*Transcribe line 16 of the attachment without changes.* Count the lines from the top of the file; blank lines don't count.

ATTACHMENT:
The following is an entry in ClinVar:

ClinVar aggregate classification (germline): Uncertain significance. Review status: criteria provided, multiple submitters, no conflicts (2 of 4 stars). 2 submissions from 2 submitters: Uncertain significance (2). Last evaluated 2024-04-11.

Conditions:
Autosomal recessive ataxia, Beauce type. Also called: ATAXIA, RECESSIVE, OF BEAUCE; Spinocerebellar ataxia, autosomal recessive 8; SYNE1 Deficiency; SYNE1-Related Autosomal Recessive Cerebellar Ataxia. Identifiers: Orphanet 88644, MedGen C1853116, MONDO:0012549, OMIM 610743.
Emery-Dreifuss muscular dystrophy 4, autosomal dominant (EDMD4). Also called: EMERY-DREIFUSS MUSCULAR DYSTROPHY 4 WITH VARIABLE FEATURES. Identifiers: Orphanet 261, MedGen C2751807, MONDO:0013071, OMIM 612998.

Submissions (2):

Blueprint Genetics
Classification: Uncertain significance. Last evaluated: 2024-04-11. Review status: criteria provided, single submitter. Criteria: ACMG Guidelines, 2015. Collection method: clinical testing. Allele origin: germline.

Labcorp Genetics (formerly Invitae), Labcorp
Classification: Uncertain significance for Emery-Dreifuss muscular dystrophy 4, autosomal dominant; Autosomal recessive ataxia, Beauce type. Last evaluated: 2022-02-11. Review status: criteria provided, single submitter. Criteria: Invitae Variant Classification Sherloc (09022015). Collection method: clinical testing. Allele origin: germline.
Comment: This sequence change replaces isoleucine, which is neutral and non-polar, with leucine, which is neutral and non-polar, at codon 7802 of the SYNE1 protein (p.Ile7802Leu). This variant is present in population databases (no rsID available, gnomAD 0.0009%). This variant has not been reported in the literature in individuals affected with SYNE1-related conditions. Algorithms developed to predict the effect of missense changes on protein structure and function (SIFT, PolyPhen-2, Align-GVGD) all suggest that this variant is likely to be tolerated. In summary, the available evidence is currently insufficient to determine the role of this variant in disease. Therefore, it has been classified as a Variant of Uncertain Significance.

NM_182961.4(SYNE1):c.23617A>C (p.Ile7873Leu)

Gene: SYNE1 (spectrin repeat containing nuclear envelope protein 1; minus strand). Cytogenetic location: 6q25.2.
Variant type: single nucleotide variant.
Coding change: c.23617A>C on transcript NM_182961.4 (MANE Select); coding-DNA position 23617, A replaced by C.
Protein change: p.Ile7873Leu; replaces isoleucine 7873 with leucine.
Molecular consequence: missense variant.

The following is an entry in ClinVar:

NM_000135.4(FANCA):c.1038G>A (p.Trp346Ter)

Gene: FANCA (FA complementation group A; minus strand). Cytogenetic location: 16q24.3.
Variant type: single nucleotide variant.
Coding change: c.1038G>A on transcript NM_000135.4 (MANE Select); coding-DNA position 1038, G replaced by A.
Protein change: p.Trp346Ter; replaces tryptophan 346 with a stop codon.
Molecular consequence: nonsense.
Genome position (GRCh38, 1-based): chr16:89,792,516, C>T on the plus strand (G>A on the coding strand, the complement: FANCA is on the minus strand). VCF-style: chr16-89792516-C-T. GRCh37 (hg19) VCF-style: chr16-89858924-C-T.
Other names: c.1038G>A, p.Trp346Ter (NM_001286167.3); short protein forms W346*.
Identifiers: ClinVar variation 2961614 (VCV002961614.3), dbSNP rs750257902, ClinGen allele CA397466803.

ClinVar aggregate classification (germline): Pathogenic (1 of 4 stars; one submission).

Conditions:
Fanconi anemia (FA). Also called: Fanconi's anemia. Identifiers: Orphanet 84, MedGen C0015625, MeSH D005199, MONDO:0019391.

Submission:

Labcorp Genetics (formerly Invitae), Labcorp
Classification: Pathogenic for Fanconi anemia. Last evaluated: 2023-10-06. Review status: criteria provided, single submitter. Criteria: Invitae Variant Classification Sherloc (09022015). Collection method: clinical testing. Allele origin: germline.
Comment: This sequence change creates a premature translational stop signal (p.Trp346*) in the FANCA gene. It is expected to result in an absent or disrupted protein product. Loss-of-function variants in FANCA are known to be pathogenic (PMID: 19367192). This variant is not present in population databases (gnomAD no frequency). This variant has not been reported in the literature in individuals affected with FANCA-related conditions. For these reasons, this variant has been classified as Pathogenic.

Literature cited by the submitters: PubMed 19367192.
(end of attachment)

Protein change: p.Ile7873Leu; replaces isoleucine 7873 with leucine.